Intended for healthcare professionals

Rapid response to:

Practice Practice Pointer

Assessing low mood during pregnancy

BMJ 2019; 366 doi: (Published 29 July 2019) Cite this as: BMJ 2019;366:l4584

Rapid Response:

ECT dangers in pregnancy Re: Assessing low mood during pregnancy

Is any ECT is unacceptable in pregnancy?

A 2003 UK ECT Review Group concluded that ECT is an effective short-term treatment for depression.[1] In contrast, a 2015 systematic review by Leikenes and colleagues of the effects on the child recommended an urgent update of international guidelines.[2]

The Leikenes case studies involved 69 pregnant women who were given a mean number of 9.4 ECTs, at a mean age of 29 years. Most women received ECT during the 2nd trimester and many were primigravida. Main diagnostic indication in the years 1970 to 2013 was depression/bipolar disorder (including psychotic depression). Missing data on foetus/child was 12%. ECT parameter report was often sparse. Both bilateral and unilateral electrode placement was used and thiopental was the main anaesthetic agent. Adverse events such as foetal heart rate reduction, uterine contractions, and premature labour (29 to 37 weeks gestation) occurred in nearly one third (29%). The overall child mortality was 7.1% overall. Lethal outcomes for the foetus and/or baby had diverse associations. They advised that ECT during pregnancy is should only be considered as last resort treatment under very stringent diagnostic and clinical indications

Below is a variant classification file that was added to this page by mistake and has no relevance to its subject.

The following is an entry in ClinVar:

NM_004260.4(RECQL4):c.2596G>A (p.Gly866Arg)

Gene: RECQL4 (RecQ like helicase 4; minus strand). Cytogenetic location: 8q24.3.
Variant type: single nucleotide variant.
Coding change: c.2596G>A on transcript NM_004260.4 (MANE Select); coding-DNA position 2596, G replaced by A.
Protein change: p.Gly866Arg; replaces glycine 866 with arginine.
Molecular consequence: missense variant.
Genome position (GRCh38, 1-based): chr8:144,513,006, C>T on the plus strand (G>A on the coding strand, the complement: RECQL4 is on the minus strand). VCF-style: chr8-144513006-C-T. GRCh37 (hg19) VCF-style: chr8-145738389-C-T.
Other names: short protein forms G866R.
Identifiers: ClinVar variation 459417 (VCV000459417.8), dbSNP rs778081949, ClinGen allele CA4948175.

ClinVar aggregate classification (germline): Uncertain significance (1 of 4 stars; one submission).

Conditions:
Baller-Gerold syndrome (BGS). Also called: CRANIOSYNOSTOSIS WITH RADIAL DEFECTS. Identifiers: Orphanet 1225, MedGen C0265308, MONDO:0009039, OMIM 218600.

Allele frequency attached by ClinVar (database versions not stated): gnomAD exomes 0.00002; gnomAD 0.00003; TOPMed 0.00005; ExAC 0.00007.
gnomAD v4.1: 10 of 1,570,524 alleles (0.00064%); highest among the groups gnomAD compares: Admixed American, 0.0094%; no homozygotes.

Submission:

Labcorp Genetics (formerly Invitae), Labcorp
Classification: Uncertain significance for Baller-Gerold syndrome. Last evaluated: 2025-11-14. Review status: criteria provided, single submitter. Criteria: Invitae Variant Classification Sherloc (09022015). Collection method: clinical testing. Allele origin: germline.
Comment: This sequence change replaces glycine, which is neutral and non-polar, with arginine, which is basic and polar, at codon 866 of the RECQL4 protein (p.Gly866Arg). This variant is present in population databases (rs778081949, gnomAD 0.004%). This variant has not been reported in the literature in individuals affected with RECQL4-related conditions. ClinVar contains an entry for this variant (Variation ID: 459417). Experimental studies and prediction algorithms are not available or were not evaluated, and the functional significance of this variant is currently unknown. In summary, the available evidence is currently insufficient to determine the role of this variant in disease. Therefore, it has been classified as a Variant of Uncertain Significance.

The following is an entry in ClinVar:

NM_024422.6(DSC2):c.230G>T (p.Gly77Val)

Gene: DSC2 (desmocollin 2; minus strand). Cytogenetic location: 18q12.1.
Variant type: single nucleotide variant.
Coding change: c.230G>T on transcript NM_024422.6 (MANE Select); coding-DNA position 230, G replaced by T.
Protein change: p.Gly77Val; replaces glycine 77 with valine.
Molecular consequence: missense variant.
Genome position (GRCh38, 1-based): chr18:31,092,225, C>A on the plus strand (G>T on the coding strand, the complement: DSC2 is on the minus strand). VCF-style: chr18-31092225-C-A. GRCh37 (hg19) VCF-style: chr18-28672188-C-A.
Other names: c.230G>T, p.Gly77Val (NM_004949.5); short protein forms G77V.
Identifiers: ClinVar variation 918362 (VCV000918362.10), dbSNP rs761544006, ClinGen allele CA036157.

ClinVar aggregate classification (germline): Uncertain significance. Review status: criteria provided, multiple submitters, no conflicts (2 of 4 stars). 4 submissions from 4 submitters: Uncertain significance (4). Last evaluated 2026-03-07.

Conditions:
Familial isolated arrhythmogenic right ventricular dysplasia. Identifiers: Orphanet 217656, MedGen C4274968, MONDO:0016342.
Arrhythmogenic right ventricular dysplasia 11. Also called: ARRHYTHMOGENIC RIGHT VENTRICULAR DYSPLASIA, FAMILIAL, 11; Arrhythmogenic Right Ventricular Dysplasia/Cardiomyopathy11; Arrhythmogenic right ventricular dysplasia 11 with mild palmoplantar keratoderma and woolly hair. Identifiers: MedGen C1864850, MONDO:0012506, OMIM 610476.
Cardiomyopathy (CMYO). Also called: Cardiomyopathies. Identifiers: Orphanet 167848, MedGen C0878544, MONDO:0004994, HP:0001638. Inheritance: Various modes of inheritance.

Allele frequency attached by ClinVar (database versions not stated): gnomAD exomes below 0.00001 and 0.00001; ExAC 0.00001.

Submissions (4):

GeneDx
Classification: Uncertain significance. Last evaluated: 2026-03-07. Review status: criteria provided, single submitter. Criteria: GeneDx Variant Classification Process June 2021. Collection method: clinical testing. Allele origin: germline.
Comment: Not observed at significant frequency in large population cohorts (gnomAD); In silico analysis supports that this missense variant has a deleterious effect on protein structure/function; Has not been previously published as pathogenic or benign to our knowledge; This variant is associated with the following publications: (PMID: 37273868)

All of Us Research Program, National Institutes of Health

There is also evidence linking antidepressant medications with increases in autism. Of 3342 children exposed to antidepressants during pregnancy, 4.1% (n=136) had a diagnosis of autism compared with a 2.9% prevalence (n=353) in 12 325 children not exposed to antidepressants whose mothers had a history of a psychiatric disorder (adjusted odds ratio 1.45, 95% confidence interval 1.13 to 1.85). [3]

Zinc, magnesium, B vitamins and omega-3 and omega-6 polyunsaturated fatty acids levels are commonly deficient in depression. In 1988 we found that dyslexic children were zinc deficient and low maternal zinc in early pregnancy may adversely affect the development of stress coping mechanisms. [4] THINK ZINC! Monitored repletion of deficiencies is vital for the physical and mental health of both mother and child both before and during pregnancy and lactation. [5]

It is alarming that psychiatrists would choose to give depressed pregnant women potentially dangerous antidepressants or electroconvulsive therapy (ECT) rather than investigate and correct very common essential nutrient deficiencies.

1 UK ECT Review Group. Efficacy and safety of electroconvulsive therapy in depressive disorders: a systematic review and meta-analysis. Lancet 2003 Mar 8;361(9360):799-808.
2 Leikenes KA Cooke MJ, von Schweder J, Harboe I, Hoie B. Electroconvulsive therapy during pregnancy: a systematic review of case studies. Arch Womens Ment Health. 2015; 18: 1–39.
3 Rai D, Lee B K, et al. Antidepressants during pregnancy and autism in offspring: population based cohort study. BMJ 2017;358:j2811.
4 Grant ECG, Howard JM, et al. Zinc deficiency in children with dyslexia: concentrations of zinc and other minerals in sweat and hair. BMJ 1989;296:607-609.
5 Barnes B, Grant ECG et al. Nutrition and preconception care. Lancet 1985;2:1297.

Competing interests: No competing interests

16 August 2019
Ellen C G Grant
Physician and medical gynaecologist
Kingston-upon-Thames. UK